Petersburg The Caryatid

There, opposite, the crossroads showed black; and there was the street; the caryatid of the entrance porch hung there stonily.

The Institution towered up from there; the Institution, where the person who dominated everything was Apollon Apollonovich Ableukhov.

There is a limit to the autumn; to winter, too, there is a limit: the very periods of time themselves flow by in cyclic fashion. And above these cycles hung the bearded caryatid of the entrance porch; giddily its stone hoof is crushed into the wall; it looks as though it might break loose in its entirety and spill into the street as stone.

And yet – it does not break away.

What it sees above it is, like life, mutable, inexplicable, inarticulate: clouds float there; a white, mackerel sky twines in inexplicability; or it drizzles; drizzles, as now: as it did yesterday, and the day before yesterday.

What it sees beneath its feet is, like itself, immutable: immutable is the flow of the human myriapod along the illumined paving; or: as now – in the gloomy dampness; the deathly pale rustling of moving legs; and the faces, eternally green; no, from them one cannot tell that events are already rumbling.

Observing the passage of the bowler hats, you would never say that events were rumbling, for example, in the little town of AkTyuk, where a workman at the railway station who had had an argument with a railway policeman, appropriated a credit bill5 from the policeman, introducing it into his stomach with the aid of his oral orifice, for which reason the railway doctor introduced an emetic into that stomach; observing the passage of the bowler hats, no one would say that already in the theatre at Kutais the audience had exclaimed: ‘Citizens! …’ No one would have said that a police superintendent in Tiflis had uncovered the manufacture of bombs, that the library in Odessa had been closed and that in ten of Russia’s universities mass meetings had been held, attended by many thousands of people – on the same day, at the same time; no one would have said that at that very same time thousands of staunch Bundists came flocking to a gathering, that the workers of Perm had shown themselves obstinate and that at that very same time, surrounded by Cossacks, the Reval iron foundry began to unfurl its red flags.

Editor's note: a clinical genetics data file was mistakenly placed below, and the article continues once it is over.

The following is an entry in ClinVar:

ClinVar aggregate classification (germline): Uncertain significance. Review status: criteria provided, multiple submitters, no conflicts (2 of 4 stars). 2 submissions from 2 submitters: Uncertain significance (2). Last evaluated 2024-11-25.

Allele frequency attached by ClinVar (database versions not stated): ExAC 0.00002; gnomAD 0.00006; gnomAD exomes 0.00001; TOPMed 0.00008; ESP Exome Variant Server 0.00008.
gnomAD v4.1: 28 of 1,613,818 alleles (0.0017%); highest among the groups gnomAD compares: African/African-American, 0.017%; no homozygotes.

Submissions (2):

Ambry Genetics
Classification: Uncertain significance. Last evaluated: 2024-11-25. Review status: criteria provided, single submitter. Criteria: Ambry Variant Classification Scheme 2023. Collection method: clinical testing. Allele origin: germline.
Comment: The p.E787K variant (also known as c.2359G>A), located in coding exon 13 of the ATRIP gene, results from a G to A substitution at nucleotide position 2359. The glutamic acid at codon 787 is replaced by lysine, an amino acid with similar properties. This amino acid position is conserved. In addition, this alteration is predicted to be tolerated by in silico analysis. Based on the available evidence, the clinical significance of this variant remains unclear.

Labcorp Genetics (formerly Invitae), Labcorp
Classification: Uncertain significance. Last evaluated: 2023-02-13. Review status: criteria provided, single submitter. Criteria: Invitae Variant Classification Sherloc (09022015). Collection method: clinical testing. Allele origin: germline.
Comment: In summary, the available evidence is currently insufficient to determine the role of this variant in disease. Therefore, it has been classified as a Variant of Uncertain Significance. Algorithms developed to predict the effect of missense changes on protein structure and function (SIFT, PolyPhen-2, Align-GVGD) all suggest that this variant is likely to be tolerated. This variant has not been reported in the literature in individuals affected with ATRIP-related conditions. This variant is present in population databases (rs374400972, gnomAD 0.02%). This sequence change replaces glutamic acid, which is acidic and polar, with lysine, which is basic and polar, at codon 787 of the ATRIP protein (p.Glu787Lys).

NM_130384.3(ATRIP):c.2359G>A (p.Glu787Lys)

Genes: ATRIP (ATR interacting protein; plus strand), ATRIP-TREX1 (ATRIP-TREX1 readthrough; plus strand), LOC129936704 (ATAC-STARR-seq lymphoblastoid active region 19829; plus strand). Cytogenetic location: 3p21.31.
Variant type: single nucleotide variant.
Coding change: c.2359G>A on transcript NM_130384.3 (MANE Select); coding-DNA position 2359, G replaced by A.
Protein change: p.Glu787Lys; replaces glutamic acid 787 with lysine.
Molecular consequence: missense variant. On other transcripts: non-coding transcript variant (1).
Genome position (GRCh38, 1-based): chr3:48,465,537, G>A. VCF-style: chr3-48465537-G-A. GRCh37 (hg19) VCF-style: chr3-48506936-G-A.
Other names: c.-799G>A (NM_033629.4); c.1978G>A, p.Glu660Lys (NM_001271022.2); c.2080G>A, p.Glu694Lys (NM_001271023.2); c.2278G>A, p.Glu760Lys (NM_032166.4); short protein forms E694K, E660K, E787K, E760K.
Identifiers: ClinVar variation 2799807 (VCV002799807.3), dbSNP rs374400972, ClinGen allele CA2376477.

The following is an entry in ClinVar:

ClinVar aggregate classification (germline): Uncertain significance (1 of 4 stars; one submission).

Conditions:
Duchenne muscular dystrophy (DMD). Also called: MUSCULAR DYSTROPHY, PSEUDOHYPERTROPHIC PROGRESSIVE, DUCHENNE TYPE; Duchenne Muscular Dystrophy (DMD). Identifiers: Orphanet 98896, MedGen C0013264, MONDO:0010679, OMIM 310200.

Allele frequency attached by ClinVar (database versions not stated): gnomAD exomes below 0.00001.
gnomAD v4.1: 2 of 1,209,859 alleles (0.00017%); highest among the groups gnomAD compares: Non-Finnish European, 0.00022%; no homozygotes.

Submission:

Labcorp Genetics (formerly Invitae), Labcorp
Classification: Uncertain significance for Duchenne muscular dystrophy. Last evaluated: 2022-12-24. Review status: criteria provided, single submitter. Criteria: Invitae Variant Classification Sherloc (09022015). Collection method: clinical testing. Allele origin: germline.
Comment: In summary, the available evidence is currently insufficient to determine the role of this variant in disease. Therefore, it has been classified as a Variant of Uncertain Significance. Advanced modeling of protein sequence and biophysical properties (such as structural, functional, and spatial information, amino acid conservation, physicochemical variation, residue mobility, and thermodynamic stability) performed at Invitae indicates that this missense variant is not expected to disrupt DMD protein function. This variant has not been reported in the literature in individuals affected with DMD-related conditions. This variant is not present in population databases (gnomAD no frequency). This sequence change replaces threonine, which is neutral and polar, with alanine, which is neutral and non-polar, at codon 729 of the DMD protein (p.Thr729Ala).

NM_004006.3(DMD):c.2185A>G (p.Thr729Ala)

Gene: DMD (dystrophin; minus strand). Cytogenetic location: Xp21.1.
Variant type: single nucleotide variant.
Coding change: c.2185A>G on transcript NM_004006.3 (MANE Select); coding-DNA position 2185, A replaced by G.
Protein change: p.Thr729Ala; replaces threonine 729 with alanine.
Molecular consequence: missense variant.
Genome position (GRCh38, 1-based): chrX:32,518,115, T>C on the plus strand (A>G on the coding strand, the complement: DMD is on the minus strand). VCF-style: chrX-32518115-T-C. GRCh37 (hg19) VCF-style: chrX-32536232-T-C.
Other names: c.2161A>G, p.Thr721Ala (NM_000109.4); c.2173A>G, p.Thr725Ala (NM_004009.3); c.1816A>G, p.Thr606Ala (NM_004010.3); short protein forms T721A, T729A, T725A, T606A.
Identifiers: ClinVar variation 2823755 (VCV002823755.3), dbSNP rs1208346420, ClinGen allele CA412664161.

Observing the passage of the bowler hats, no one would have said that ‘the new life’ was welling up, that Potapenko6 was finishing the play that bore that same title, that the strike on the Moscow – Kazan railway had already begun; panes of glass had been smashed at the stations, warehouses had been broken into, work had been stopped on the Kursk, Windau, Nizhny Novgorod and Murom railways; and tens of thousands of coaches and wagons, stunned, came to a standstill in the multivarious expanses; communication froze dead. Observing the passage of the bowler hats, no one would have said that in Petersburg events were already rumbling, that the typesetters from almost every printing works had elected delegates and gathered in swarms; and – factories were on strike: the ship-yards, the Aleksandrovsky Factory, and others; that the suburbs of Petersburg were teeming with Manchurian hats; observing the passage of the bowler hats, no one would have said that the passers-by were those people, and not those people; that they did not simply stride along, but strode, concealing an unease within themselves, feeling that their heads were the heads of idiots, with sinciputs that had not grown together, cut by sabres, smashed by plain old wooden stakes; if they had put their ears to the ground, they would have heard someone’s kindly rustling: the rustling of incessant revolver fire – from Arkhangelsk to Kolkhida and from Libava to Blagoveshchensk.